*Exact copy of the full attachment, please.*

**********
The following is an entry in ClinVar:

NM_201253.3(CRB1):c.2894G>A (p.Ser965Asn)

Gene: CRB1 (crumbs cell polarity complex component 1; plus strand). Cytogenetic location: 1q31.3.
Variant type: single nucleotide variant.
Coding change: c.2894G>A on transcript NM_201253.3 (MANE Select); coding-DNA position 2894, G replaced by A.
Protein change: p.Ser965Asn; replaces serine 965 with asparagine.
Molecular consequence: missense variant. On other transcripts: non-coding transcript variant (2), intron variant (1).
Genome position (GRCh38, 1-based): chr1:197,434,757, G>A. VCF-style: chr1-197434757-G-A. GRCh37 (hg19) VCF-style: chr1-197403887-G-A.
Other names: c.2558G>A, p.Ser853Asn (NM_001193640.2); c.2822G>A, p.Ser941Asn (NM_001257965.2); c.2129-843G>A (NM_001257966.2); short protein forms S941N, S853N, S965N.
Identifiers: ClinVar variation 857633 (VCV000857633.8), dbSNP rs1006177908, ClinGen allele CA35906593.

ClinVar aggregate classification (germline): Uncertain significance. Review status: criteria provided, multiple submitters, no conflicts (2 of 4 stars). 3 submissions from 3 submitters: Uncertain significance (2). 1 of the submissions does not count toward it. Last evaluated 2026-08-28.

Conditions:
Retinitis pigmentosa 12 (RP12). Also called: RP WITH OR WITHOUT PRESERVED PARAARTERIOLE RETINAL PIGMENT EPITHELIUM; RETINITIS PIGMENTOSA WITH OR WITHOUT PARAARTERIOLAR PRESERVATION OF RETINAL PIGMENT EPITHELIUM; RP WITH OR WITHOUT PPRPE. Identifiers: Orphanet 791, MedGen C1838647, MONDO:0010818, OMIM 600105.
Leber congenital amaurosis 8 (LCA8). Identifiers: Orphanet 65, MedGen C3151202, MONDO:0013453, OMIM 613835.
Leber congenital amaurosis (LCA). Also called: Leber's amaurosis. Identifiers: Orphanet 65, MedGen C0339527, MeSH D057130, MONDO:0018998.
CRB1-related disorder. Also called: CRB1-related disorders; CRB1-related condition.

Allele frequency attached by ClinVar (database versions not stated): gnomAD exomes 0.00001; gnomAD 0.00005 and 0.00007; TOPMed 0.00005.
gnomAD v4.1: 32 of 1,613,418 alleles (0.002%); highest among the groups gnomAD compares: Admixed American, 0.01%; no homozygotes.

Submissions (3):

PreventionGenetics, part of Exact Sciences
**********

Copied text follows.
The following is an entry in ClinVar:

NM_201253.3(CRB1):c.2894G>A (p.Ser965Asn)

Gene: CRB1 (crumbs cell polarity complex component 1; plus strand). Cytogenetic location: 1q31.3.
Variant type: single nucleotide variant.
Coding change: c.2894G>A on transcript NM_201253.3 (MANE Select); coding-DNA position 2894, G replaced by A.
Protein change: p.Ser965Asn; replaces serine 965 with asparagine.
Molecular consequence: missense variant. On other transcripts: non-coding transcript variant (2), intron variant (1).
Genome position (GRCh38, 1-based): chr1:197,434,757, G>A. VCF-style: chr1-197434757-G-A. GRCh37 (hg19) VCF-style: chr1-197403887-G-A.
Other names: c.2558G>A, p.Ser853Asn (NM_001193640.2); c.2822G>A, p.Ser941Asn (NM_001257965.2); c.2129-843G>A (NM_001257966.2); short protein forms S941N, S853N, S965N.
Identifiers: ClinVar variation 857633 (VCV000857633.8), dbSNP rs1006177908, ClinGen allele CA35906593.

ClinVar aggregate classification (germline): Uncertain significance. Review status: criteria provided, multiple submitters, no conflicts (2 of 4 stars). 3 submissions from 3 submitters: Uncertain significance (2). 1 of the submissions does not count toward it. Last evaluated 2026-08-28.

Conditions:
Retinitis pigmentosa 12 (RP12). Also called: RP WITH OR WITHOUT PRESERVED PARAARTERIOLE RETINAL PIGMENT EPITHELIUM; RETINITIS PIGMENTOSA WITH OR WITHOUT PARAARTERIOLAR PRESERVATION OF RETINAL PIGMENT EPITHELIUM; RP WITH OR WITHOUT PPRPE. Identifiers: Orphanet 791, MedGen C1838647, MONDO:0010818, OMIM 600105.
Leber congenital amaurosis 8 (LCA8). Identifiers: Orphanet 65, MedGen C3151202, MONDO:0013453, OMIM 613835.
Leber congenital amaurosis (LCA). Also called: Leber's amaurosis. Identifiers: Orphanet 65, MedGen C0339527, MeSH D057130, MONDO:0018998.
CRB1-related disorder. Also called: CRB1-related disorders; CRB1-related condition.

Allele frequency attached by ClinVar (database versions not stated): gnomAD exomes 0.00001; gnomAD 0.00005 and 0.00007; TOPMed 0.00005.
gnomAD v4.1: 32 of 1,613,418 alleles (0.002%); highest among the groups gnomAD compares: Admixed American, 0.01%; no homozygotes.

Submissions (3):

PreventionGenetics, part of Exact Sciences